US 4498239 A
A feeler gage mounting system comprising a case having a pair of opposed walls, a pin having an elongated pin body having opposed first and second ends, the first end being non-rotatably affixed to one of the walls of the case. The second end of the pin is connected to the other case wall. A plurality of feeler gage blade members are removably rotatably connected at two circular holes to the pin body. The pin body forms a key and the blade members form keyway sheets leading to the circular holes, the keyway slots being adapted to receive the pin body so that the blade members can be mounted onto or removed from the pin body at a particular angle at which the key of the pin body is positioned.
1. A feeder gage mounting system comprising in combination:
a case having a pair of flexible opposed walls,
a pin including an elongated pin body having opposed first and second ends,
said first end being non-rotatably affixed to one of said walls,
means for connecting said second end of said pin body to the other of said walls and for flexing said other wall towards said one wall whereby said opposed walls are pressed against said plurality of blade members, and
a plurality of blade members, each of said blade members being a flat, elongated member having opposed blade end portions, each said blade member forming an approximately circular hole spaced proximate to one of said blade end portions, said hole being adapted to accept said elongated pin body in rotatable association, each of said blade members forming a slot joining said one end portion and said circular hole adapted to pass said pin body into a rotatable connection with said blade members at said hole and from rotatable connection with said blade members at said hole,
said elongated pin body having a first pair of opposed sides spaced apart at a maximum first distance joining a second pair of opposed sides spaced apart at a second distance, said second pair of sides being planar, said first distance being greater than said second distance, said first distance being slightly less than the diameter of said hole,
said slot having opposed planar surfaces spaced apart at a third distance slightly greater than said second distance and less than said first distance of said opposed sides of said pin body,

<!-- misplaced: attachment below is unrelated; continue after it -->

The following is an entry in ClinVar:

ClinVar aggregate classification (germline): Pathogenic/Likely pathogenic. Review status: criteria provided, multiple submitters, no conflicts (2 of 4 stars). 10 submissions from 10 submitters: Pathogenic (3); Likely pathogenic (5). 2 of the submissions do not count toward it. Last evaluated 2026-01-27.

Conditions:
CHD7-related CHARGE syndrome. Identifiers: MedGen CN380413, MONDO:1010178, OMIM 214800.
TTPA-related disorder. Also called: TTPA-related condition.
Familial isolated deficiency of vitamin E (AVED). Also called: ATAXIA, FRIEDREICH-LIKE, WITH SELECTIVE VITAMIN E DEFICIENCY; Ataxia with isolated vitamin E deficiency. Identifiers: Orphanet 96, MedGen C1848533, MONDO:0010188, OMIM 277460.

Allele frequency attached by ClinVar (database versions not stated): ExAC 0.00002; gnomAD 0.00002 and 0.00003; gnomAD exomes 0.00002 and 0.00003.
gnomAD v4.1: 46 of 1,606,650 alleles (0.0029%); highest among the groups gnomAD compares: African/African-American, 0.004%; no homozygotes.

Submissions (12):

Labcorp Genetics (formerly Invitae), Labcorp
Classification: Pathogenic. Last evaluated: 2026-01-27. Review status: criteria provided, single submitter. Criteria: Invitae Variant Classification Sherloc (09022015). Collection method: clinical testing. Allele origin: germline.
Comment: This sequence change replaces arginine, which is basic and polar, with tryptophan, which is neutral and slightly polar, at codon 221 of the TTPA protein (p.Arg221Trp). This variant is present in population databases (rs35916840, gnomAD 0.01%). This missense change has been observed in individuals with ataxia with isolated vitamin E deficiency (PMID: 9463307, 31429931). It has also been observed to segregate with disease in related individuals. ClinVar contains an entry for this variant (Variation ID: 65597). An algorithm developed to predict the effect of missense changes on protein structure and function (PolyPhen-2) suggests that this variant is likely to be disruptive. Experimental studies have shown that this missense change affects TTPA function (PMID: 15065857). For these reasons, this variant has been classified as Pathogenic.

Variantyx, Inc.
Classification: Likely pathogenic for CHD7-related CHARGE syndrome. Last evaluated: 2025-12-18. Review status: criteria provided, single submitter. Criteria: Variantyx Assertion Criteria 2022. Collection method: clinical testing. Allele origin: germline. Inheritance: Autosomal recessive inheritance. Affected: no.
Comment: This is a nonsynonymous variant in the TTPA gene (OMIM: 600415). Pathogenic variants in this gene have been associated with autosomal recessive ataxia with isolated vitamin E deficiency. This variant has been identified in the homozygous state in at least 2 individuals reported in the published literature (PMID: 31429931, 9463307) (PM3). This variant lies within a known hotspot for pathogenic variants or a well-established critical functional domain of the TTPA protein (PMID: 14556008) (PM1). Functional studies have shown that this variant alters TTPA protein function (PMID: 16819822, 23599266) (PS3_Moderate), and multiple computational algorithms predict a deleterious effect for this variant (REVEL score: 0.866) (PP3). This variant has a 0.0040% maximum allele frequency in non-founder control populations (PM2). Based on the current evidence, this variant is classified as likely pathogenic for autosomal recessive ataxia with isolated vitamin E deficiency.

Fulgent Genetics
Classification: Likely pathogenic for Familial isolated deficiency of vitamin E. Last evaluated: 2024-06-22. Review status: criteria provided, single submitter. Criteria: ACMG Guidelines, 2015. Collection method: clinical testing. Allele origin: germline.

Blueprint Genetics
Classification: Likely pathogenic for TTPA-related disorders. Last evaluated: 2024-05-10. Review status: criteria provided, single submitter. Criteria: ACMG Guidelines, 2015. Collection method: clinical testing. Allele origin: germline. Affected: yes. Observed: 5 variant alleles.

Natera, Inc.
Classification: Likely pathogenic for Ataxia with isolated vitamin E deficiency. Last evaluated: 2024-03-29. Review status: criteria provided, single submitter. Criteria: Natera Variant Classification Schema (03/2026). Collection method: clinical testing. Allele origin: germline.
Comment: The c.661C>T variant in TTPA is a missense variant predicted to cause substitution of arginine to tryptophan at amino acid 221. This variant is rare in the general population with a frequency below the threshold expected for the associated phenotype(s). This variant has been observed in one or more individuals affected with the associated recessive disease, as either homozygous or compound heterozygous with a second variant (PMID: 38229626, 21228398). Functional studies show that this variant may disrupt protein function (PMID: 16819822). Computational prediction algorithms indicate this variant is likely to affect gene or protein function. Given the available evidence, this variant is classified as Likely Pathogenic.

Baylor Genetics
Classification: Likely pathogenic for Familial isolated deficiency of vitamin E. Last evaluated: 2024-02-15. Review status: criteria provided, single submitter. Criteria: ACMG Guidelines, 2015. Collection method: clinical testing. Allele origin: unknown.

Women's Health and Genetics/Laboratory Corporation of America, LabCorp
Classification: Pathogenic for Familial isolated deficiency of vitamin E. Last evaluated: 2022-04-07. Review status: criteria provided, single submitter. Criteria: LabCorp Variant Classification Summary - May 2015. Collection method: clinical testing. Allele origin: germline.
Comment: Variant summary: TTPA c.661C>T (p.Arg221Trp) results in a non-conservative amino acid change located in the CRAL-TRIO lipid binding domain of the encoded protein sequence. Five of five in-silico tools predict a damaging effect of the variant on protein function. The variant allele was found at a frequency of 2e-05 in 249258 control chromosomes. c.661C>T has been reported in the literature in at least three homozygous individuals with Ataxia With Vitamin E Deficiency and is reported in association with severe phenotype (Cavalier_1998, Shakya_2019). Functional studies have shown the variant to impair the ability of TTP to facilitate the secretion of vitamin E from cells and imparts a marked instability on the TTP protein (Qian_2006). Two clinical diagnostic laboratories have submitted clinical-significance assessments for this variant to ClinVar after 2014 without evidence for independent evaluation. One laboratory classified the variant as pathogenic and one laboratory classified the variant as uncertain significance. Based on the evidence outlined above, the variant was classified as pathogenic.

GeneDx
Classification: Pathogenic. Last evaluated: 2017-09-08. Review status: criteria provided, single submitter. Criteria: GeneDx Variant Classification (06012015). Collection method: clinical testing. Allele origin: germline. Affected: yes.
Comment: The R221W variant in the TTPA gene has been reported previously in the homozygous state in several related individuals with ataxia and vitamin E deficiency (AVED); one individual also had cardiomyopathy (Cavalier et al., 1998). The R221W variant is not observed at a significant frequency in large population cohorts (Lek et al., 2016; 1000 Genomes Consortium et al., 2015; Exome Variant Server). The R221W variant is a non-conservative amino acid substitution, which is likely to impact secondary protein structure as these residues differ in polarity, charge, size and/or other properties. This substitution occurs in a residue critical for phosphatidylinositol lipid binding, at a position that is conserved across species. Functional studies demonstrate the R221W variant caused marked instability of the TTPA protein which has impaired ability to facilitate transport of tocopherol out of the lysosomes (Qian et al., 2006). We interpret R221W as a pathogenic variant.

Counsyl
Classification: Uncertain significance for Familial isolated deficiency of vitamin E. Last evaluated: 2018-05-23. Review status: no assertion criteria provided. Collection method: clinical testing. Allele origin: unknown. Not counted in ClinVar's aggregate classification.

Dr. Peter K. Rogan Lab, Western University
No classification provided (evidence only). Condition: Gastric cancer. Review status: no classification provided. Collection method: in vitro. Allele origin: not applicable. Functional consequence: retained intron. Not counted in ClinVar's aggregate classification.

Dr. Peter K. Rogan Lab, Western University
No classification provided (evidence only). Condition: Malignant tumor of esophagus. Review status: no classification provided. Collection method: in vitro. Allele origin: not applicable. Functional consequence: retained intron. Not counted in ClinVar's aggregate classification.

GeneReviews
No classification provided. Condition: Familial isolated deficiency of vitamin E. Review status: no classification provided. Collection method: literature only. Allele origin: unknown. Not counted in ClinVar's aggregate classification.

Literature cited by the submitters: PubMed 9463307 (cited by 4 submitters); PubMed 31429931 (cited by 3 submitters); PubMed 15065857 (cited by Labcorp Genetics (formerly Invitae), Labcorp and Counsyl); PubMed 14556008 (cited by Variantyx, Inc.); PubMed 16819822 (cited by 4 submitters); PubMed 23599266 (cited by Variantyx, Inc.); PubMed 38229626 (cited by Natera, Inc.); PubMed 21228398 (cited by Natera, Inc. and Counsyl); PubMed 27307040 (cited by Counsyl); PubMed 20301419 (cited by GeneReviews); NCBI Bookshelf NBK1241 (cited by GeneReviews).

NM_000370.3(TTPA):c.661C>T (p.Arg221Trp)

whereby said pin body can be slid into and from said circular hole.
2. A feeler gage mounting system in accordance with claim 1, wherein said one of said walls of said case forms a passage having a first pair of opposed surfaces and a second pair of opposed surfaces, said second pair of surfaces joining said first pair of surfaces, said first and second pairs of surfaces being spaced apart at distances slightly greater than said first and second distances respectively of said pin body, wherein said pin body is adapted to be received snugly in said passage.
3. A feeler gage mounting system in accordance with claim 2, wherein said case has a bottom wall affixed at approximately right angles to said pair of opposed walls, said case being elongated and having opposed case end portions, said passage being formed proximate to one of said case end portions, said case being adapted to receive said plurality of blade members wherein said blade members fit snugly between said side walls against said bottom wall between said case end portions.
4. A feeler gage mounting system in accordance with claim 3, wherein said bottom wall of said case lies in a first plane and said second pair of opposed surfaces lie in a pair of parallel second planes, said pair of second planes being aligned at an angle with said first plane, said angle lying between approximately 5 degrees and 180 degrees measured relative to the other of said case end portions.
5. A feeler gage mounting system in accordance with claim 4, wherein said angle ranges from approximately 30 degrees to about 60 degrees.
6. A feeler gage mounting system in accordance with claim 5, wherein said pin is provided with a head connected to said pin body, said head being positioned on the outside surface of said one wall of said case, said head having a mark aligned approximately at said angle, whereby a user is directed to said angle at which said blade members can be removed from the pin member by way of said keyway.
7. A feeler gage mounting system in accordance with claim 6, said case further including an end wall secured to said side walls and to said bottom wall.
8. A feeler gage mounting system in accordance with claim 7, wherein said side walls of said case form opposing cutouts adjoining said bottom wall, whereby a user can press said blade members from said case.
9. A feeler gage mounting system in accordance with claim 1, wherein said means for connecting said second end of said pin body to said other of said walls of said case includes said second end being provided with a threaded portion and said other wall forming a hole adapted to pass said threaded portion; said means for connecting further including a threaded nut adapted to be screwed onto said threaded portion at the outer surface of said other wall.
This invention relates generally to feeler gage holders and more specifically to a system for removably mounting feeler blades onto a holder.